“The Ohio state women’s amateur would be my biggest win because of how tough the field is,” she said. “A lot of people don’t realize the level of talent around the state. I won the Junior Met twice, the girls Ohio State junior state tournament, the Ohio State Amateur and the Women’s Ohio State Senior Amateur. I’ve gone all the way up the chain. That’s significant. I’ve lost more than I’ve won, but I’ve run the gamut, and I don’t know of anyone else who’s done that. I haven’t researched it, but I’ve talked to a lot of people, and none of them can think of anybody else who’s done that.”

“That is quite an accomplishment,” long-time friend Lynn Thompson said. “To play at that level for a span of years from junior to over 50 is pretty strong. What a lot of people may not realize is how much she’s given back to the game – quietly serving on boards and committees. She’s always been supportive of women’s golf in the area and around the state.”

Besides coordinating the Legends of Cincinnati Golf program for more than 10 years, Klare also has served on the boards of the Greater Cincinnati Women’s Golf Association and the Greater Cincinnati Golf Association, the GCWGA president and past president and publicity chairperson.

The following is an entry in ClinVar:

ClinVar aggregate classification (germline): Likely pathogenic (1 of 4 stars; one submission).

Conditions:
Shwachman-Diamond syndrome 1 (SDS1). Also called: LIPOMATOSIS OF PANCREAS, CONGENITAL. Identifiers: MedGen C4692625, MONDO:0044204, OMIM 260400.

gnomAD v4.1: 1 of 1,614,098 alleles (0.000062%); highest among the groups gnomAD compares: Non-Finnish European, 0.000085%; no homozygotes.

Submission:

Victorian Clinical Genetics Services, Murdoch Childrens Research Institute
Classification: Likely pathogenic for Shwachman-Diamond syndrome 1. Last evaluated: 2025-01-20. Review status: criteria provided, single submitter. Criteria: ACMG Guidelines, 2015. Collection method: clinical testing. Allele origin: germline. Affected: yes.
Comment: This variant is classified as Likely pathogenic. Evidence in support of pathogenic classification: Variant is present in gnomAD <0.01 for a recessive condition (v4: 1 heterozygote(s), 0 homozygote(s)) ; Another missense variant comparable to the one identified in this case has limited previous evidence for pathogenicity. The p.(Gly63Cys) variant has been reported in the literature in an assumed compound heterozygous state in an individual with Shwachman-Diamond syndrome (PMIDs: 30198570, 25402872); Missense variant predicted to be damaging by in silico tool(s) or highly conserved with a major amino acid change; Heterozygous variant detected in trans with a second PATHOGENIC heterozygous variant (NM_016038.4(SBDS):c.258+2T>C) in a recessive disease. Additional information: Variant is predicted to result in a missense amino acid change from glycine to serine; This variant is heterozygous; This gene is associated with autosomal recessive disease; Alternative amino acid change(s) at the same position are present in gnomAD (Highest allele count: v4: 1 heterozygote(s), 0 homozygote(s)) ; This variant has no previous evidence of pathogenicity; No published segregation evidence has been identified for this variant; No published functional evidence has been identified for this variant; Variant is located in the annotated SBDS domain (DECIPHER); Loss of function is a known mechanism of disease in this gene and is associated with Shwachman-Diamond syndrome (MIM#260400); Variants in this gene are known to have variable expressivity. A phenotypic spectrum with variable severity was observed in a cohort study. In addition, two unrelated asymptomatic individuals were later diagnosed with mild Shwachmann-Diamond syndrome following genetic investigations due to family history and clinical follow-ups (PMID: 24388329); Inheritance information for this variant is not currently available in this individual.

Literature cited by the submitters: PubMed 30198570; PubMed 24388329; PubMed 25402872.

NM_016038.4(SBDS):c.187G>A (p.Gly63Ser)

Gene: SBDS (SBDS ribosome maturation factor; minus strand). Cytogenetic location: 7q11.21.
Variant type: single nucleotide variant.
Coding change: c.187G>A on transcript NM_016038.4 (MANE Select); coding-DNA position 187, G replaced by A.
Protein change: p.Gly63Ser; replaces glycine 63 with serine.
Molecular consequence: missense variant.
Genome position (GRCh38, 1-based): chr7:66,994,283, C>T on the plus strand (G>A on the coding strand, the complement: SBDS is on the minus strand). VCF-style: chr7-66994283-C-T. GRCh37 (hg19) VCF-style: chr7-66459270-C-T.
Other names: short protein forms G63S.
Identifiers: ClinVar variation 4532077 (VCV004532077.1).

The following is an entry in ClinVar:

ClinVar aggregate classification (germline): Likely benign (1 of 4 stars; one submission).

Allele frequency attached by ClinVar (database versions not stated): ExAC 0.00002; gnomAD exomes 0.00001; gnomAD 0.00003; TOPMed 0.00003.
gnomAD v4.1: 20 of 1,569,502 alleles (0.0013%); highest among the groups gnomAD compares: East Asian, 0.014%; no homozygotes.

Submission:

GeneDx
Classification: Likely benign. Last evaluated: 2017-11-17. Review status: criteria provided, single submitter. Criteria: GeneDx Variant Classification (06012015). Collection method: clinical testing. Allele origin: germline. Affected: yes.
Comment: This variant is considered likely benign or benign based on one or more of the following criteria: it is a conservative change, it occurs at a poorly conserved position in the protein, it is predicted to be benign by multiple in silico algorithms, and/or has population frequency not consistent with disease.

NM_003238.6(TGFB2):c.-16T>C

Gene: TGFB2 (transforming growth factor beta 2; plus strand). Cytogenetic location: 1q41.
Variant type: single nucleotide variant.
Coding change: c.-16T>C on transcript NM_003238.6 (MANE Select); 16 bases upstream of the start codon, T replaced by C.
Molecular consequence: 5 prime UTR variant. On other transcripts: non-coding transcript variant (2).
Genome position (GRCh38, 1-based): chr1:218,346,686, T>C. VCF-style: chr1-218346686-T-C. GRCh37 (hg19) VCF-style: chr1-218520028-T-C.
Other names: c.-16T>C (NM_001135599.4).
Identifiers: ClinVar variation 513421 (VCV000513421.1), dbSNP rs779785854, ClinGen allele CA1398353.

The Legends of Golf program was devised in 1981 to, according to invitations to the event, “identify and honor individuals who significantly influenced amateur golf in Cincinnati,” Klare read. Individuals were honored annually starting in 1982 until recently, when it became at her suggestion a biennial event.

Award winners are chosen by a committee chaired by Bruce Rotte. Thompson, Carl Tuke, Art Fischer and Taylor Metcalfe also are on the committee.

“There were other names discussed, but to be honest, it was a no-brainer,” said Thompson, who suspects she’s known Klare for more than 40 years. “There really was no tipping point. The chairman presented some names, said something about Janie and the rest of us chimed in. The rest of the discussion was about whether to have her as a single honoree or have someone else with her, but with her record and her contributions and her charity work and her volunteering, we felt it was appropriate to recognize her by herself.”

A plaque with the Legends names will hang for two years at her home club and she will receive an award that she expects will brighten her home for years. “It’s a little overwhelming,” she said. “The names on that plaque make you feel a little bit insignificant.”